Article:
The Golden Years by Nicholas DiClementi

I

You could have tried your whole life
to end up here and
it wouldn’t have panned out. No,
surely this is accident,
or fate, or
is there really any difference?
You can’t say.
Who can say?
You know only that
your skin looked younger, once,
your eyes not so tired.

You used to laugh.
Remember
how you used to laugh?
Back then, you ran funnily:
“Look at how he closes his fists, and
his thumbs stick out.”
Now you don’t run at all.

II

You’ve followed many streets and
none have led you
to any overwhelming question.
The rain falls
on the window
in soft patterns and
you struggle,
struggle to get out of bed,
struggle
just to put on your slippers and
walk to the bathroom and
take a god damn piss,
can’t even take a god damn piss anymore
without a fucking miracle.

They call these the Golden Years.
Pulling yourself out of bed,
you lose balance and
come crashing to the ground and

suddenly you’re seventeen and
you’re finishing a cigarette
before you fuck for the first time
in the back of your parents’ car.
Your breath smells like smoke and
her hair smells like vanilla and
you pay no attention to
the cliché of it all.

Then you’re driving.
“Summer of 69” is playing loudly and
you’re laughing and
you realize every summer is
the summer of 69
and it’s good to be alive
and to laugh
and love
and fuck.
It could be worse, right?

III

You wake up on the cold floor and
what do you know?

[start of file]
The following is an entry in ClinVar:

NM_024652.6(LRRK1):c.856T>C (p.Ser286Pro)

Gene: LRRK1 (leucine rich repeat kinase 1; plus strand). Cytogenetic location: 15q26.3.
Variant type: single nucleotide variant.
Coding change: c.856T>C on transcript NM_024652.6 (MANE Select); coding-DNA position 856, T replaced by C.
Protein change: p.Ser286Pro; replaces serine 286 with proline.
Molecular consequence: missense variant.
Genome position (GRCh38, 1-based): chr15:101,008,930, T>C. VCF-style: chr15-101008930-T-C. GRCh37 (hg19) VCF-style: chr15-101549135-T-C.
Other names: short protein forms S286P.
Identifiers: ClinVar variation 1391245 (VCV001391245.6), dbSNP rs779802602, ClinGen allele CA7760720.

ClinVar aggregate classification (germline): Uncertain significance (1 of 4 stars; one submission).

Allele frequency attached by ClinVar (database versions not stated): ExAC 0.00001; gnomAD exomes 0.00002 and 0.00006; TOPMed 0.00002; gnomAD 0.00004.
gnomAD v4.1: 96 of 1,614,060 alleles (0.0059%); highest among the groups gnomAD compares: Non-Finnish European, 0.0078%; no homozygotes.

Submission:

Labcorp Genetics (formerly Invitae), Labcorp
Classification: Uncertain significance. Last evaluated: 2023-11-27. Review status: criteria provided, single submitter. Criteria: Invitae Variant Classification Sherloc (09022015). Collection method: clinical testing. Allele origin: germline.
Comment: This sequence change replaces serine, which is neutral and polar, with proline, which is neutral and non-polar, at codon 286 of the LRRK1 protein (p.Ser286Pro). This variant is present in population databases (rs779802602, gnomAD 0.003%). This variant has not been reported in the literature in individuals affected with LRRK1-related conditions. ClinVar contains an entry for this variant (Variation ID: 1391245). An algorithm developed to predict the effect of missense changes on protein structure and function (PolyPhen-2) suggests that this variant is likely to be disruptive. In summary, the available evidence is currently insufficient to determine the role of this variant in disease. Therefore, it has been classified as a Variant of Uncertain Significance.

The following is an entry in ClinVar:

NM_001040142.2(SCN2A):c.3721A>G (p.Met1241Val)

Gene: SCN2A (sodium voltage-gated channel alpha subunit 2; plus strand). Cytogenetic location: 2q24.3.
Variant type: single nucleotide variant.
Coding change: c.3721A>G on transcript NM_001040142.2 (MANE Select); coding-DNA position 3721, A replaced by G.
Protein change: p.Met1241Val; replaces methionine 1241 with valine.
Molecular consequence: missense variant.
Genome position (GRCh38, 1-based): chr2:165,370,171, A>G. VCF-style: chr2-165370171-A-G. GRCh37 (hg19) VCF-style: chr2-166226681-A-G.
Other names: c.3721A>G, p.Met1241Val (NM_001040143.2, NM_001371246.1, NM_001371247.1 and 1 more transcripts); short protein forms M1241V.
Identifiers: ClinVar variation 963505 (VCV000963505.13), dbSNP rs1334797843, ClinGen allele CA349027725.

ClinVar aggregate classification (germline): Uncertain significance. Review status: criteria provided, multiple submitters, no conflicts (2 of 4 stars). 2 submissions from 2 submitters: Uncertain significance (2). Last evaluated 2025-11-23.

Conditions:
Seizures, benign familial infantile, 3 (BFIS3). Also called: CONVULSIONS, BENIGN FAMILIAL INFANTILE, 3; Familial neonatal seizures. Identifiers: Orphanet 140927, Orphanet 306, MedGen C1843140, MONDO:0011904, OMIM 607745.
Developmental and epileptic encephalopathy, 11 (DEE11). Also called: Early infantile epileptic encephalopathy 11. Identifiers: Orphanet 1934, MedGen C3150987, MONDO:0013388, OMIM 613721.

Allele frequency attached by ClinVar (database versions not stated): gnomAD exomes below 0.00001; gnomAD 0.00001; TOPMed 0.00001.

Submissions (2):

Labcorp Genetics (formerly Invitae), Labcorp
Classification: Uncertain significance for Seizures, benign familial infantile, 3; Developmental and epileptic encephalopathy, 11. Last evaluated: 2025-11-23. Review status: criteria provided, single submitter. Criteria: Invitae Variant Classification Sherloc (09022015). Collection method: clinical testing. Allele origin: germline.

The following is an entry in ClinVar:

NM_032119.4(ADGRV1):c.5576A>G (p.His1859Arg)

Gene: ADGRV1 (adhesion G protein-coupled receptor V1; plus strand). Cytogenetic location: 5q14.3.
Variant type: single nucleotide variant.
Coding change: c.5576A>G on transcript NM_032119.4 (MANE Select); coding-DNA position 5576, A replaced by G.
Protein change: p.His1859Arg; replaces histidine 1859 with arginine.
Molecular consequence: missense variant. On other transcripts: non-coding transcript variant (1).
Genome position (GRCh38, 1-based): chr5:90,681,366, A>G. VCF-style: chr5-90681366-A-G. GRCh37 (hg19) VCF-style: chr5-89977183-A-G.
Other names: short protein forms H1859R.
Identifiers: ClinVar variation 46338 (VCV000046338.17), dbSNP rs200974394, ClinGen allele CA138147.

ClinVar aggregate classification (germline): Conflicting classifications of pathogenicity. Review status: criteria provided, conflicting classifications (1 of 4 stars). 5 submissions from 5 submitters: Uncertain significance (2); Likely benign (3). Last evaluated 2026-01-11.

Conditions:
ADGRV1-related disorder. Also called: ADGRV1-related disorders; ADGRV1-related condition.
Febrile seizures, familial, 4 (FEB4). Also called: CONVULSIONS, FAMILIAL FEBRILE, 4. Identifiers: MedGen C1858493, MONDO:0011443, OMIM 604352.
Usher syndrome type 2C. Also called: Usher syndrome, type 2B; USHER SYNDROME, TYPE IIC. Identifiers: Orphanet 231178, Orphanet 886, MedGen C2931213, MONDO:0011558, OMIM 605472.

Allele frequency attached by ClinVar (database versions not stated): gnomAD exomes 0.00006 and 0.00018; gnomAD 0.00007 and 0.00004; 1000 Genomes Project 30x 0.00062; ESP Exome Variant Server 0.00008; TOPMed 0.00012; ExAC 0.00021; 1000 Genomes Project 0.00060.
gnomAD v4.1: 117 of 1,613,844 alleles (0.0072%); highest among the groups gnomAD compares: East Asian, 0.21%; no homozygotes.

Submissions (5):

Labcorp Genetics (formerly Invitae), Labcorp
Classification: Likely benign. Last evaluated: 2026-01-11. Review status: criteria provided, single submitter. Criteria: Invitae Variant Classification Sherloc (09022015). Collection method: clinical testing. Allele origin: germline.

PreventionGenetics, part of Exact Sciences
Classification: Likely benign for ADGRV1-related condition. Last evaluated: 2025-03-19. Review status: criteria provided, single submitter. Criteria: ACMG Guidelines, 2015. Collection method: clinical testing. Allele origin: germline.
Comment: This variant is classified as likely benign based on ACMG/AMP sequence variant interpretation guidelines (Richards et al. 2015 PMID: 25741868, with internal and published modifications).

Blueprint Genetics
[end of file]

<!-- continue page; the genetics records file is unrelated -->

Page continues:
You’ve fucking pissed yourself again.

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3 Comments

Filed under Featured Content, Guest Author, Poetry, Writing

3 responses to “The Golden Years by Nicholas DiClementi

  1. northernmalewhite

    yeh.. the cursing doesnt actually add anything but i like the first 3 lines and the initial idea or intent.
    thanks

    Like

    • ndico9

      Thank you for reading. I chose the cursing quite purposefully as I feel it does in fact lend to the poem – specifically the speaker’s present tense use of the word in a purely negative, angry way contrasting with his flashback to his youth and using it in a way that conjures up good feelings. In any case, I’m glad you’ve taken the time to read and post.

      Like

    • @northernmalewhite @ndico9

      Though I don’t necessarily avoid expletives in my writing, I try not to be flippant with them. In this case, your use of these words makes sense to the piece, in my opinion.

      Because I have to ask myself: What words will I be using when I’m 60 and up late at night struggling to urinate?

      Like

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